James Sturm pens this richly evocative graphic novel set in the 1920s. The Stars of David, a barnstorming Jewish baseball team, travel from town to town earning a living by playing local squads. They all sport beards, a gimmick to attract patrons but when financial difficulties threaten to end their season they cast their lot with a Chicago promoter who has just seen the hugely successful German silent film Der Golem... With the golem, a baseball game is transformed into a mythical pageant. Fear and curiosity fills the stadium, but it also stokes the flames of anti-Semitism. Winning the game for the Stars of David becomes less important then surviving it. With a sepia-tinted cinematic style, this compelling book reminds us that making it home is at the heart of baseball.
- Issue # TPB (yesterday)
Near the end of the 12th century, the Vikings as we know them ceased to exist. Their barbaric blood had been diluted over the centuries and they had become more civilized. Violence became frowned upon and bold displays of it were outlawed. Decrees of all kinds were established to govern and control the people’s actions. Struggling to adapt in this new era and retain their strong belief in loyalty and honor in battle are the “The Last of the Viking Heroes.” These four valiant friends fight for survival in the changing times of the 12th century… Prince Sven, last of the Viking royalty, Erik, the swashbuckling Ladies’ man, Jon, the magician, and Tomgar, the half-native American warrior, cut a swath of action and adventure through mystical kingdoms of yore priding themselves on the warriors code of loyalty and honor.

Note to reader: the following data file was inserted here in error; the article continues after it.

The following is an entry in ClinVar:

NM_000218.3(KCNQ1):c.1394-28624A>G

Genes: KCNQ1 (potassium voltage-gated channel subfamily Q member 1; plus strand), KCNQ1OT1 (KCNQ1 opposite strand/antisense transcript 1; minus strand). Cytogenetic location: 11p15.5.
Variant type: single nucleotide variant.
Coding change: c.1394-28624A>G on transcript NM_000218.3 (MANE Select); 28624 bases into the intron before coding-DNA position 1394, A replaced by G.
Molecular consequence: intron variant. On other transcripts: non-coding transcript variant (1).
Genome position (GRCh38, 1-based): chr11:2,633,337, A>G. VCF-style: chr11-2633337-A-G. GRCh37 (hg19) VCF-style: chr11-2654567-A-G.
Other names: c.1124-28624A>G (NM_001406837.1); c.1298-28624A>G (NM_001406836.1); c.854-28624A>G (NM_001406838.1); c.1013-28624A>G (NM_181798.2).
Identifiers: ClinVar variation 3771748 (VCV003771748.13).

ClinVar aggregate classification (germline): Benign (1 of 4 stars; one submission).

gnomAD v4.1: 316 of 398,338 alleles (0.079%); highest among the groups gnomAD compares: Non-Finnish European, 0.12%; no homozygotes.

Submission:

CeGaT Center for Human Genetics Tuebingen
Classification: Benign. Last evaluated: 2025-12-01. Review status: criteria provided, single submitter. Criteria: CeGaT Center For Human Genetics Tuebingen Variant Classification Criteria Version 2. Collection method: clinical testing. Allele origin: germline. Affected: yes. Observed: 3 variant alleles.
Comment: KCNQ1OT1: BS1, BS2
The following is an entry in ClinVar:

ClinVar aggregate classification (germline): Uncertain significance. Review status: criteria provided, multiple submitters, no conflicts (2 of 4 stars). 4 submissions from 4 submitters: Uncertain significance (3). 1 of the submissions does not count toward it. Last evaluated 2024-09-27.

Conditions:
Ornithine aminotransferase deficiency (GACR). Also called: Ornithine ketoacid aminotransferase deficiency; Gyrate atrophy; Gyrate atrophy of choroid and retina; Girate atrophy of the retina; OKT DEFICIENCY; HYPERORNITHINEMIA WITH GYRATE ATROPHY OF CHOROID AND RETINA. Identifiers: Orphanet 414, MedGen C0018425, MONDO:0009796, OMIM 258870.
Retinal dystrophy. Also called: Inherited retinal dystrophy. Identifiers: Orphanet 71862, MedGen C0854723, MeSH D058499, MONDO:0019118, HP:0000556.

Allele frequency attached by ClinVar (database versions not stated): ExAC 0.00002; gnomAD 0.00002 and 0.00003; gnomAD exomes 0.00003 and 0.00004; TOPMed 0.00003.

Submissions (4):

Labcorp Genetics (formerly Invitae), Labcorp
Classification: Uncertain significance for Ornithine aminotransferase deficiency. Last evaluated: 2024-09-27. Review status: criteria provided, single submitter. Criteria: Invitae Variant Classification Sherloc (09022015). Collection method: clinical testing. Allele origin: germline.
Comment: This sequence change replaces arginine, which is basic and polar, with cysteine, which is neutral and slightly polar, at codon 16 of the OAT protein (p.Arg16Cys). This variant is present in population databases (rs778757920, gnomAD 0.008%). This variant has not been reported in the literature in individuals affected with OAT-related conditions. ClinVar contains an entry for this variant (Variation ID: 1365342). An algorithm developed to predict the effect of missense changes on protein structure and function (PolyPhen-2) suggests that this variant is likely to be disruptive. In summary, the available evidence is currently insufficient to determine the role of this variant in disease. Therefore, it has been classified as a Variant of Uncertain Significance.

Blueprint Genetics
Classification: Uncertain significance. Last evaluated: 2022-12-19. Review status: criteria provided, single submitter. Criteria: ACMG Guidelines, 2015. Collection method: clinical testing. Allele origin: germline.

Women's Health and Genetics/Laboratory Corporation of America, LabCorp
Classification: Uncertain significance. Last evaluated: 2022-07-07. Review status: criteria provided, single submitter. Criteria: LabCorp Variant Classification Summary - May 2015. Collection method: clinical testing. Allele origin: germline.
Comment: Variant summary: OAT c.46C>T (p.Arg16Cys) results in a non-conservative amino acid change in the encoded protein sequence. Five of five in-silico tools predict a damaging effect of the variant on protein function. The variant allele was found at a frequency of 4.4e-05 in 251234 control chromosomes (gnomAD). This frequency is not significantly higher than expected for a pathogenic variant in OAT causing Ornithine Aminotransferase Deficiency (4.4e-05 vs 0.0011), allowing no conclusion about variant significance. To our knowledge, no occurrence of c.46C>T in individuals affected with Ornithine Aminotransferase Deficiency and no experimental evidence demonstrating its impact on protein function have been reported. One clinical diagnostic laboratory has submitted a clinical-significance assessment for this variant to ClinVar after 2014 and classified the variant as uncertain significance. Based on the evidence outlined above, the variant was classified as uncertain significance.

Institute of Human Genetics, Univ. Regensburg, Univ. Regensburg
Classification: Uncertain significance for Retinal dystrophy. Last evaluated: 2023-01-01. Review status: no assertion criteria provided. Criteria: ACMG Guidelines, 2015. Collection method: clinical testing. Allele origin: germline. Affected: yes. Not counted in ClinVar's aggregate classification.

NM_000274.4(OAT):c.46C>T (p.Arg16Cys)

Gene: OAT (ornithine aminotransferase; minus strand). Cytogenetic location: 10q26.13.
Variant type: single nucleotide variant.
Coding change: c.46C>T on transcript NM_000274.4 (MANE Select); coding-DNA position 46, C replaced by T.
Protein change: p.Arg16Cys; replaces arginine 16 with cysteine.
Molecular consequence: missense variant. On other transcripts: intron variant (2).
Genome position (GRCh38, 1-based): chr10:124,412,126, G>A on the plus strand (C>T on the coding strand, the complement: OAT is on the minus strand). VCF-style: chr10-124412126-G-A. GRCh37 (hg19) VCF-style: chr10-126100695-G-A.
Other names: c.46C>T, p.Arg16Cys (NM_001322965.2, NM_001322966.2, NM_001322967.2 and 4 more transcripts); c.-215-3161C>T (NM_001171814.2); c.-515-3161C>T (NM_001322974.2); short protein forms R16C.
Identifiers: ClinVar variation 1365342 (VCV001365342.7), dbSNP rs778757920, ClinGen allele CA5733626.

This volume collects stories Feldstein wrote and drew about "The Machine-Gun Mad Mobsters" and "The Case of the Floating Corpse," as well such horror gems as "The Mummy’s Curse," "The Thing in the Swamp!" and our title story, "Terror Train." Plus: the most unlikely origin story of them all ― the tongue-in-cheek origin of EC Comics itself, in "Horror Beneath the Streets!" There are more than 30 stories in all, with essays and commentary by EC experts. Black & white illustrations.